The deal had been in the works since September 2021 and was championed by the chancellor (and Hamburg’s former mayor), Olaf Scholz.
Scholz’s coalition partners have been vocal in criticising the deal. Chief among them is Robert Habeck, Greens member and Scholz’s economics minister, who expressed his fear that Germany was becoming dependent on Chinese business. Fellow Green and Scholz’s foreign minister, Annalena Baerbock, has also publicly briefed against Scholz and called for an entirely new China policy.
Even worse for Scholz is that his government’s concerns are shared by German business. One of the sector’s biggest lobbies has expressed anger over Germany’s economic relationship with China. In an attempt to ward off this anger, Scholz has been forced to publicly insist that Germany will not become reliant on Chinese business.
The prospect of dependency on an authoritarian power is a sensitive topic for the whole of Europe, not just Scholz’s government. Ever since Russia invaded Ukraine, Europe has been reckoning with the consequences of years of dependence on Russian primary imports, particularly gas. Russia has cut gas supplies from pipelines into Europe, stoking its energy crisis.
By leading on Europe’s energy policy, Germany has risked appearing as a key enabler of this dependence. Scholz’s predecessor Angela Merkel signed a deal as recently as 2018 to build Nord Stream 2, a gas pipeline connecting Russia to Europe. This is why when criticising the Port of Hamburg deal, Habeck claimed the government needs to be “more careful” than in the past.
Underlying this criticism is a suspicion of China’s growing economic influence and the threat it may pose. In fact, Germany’s allies are already attempting to protect themselves against any perceived threats. This includes US President Joe Biden’s recent decision to limit semiconductor chip exports to China.
Meanwhile, China has been growing its influence in Europe through its ambitious Maritime Silk Road Initiative (MSRI). By strengthening Chinese trade links to Europe, the MSRI looks to cement China’s dominance in the shipping industry. Building on the work of companies like Cosco can help China consolidate its position as the world’s manufacturing hub.
With such influence, the question of whether China has potential leverage over Europe for its diplomatic, or military, interests arises. The EU even went as far as to describe China as its “systemic rival” earlier this year. None of this helps the image of Scholz’s deal, which could be seen as facilitating the MSRI’s expansion.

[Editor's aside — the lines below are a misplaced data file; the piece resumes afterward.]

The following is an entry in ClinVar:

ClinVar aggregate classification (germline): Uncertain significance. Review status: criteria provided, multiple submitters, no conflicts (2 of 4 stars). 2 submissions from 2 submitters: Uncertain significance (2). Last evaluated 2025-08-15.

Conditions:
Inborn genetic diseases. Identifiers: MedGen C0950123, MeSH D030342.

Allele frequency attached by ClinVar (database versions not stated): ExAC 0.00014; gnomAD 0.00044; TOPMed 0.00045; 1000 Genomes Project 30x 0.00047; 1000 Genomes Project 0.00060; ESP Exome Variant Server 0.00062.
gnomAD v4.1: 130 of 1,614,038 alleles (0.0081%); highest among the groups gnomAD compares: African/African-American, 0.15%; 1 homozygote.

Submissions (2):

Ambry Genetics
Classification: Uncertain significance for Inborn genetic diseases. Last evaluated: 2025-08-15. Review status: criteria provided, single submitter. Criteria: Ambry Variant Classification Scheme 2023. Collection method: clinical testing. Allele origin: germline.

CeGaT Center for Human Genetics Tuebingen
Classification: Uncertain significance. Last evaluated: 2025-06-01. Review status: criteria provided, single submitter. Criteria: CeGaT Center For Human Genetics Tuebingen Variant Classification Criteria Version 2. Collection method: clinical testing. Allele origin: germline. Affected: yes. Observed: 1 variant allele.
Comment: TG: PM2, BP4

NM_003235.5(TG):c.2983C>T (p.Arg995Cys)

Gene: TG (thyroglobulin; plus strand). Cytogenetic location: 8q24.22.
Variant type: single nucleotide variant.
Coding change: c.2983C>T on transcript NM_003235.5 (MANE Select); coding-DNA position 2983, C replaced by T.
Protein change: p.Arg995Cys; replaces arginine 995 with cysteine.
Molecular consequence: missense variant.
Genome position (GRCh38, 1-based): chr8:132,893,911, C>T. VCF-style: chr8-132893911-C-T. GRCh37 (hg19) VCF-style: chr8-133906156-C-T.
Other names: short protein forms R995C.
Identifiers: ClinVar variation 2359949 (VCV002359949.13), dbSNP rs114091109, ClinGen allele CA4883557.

A reality check
And yet, research shows there is little evidence to support the suspicion that greater Chinese investment in Europe means a greater security threat. This becomes clearer when taking a closer look at Germany and China’s deal in the port of Hamburg.
It is unclear whether Cosco’s motives for the investment are the same as those of the Chinese state. Despite holding the power to influence companies, the Chinese government often grants them free reign to compete with their global rivals. Being a multinational corporation, Cosco’s primary mission in Germany is to pursue profit, not undermine its security.
Rejecting Chinese business is a luxury neither Germany nor Europe can afford, despite what some politicians argue. Thanks to years of shrewd investments, Chinese investors own 10% of Europe’s port capacity today. Doing business with such a group is a reality, not a choice.
And the potential benefits of the Hamburg deal can’t be ignored. Not only have the port’s operators strengthened their business relationship with Cosco, but they have also staved off competition from neighbouring ports in Antwerp and Rotterdam, both of which serve a great deal of Cosco’s European business.
It is also evident from the details of the deal that Chinese influence can be moderated. For instance, the agreed investment does not grant Cosco any managerial power in the port itself. In fact, Cosco has only gained a minority stake – 10% less than initially agreed – in just one of the port’s three container terminals.
Not only does this reflect the savvy of German business but also the government. Scholz’s junior coalition partners applied enough political pressure to have Cosco’s initial proposal for a 25% stake in the port negotiated down.
Whether this can ease the government’s division, though, is another matter. That Scholz had to be strong-armed into a more modest deal reveals the extent of the pressure he faces. An uneasy truce appears to have emerged between the coalition partners but given the strong feelings on all sides, it seems unlikely this is the last time Scholz will be forced to account for his positions on China.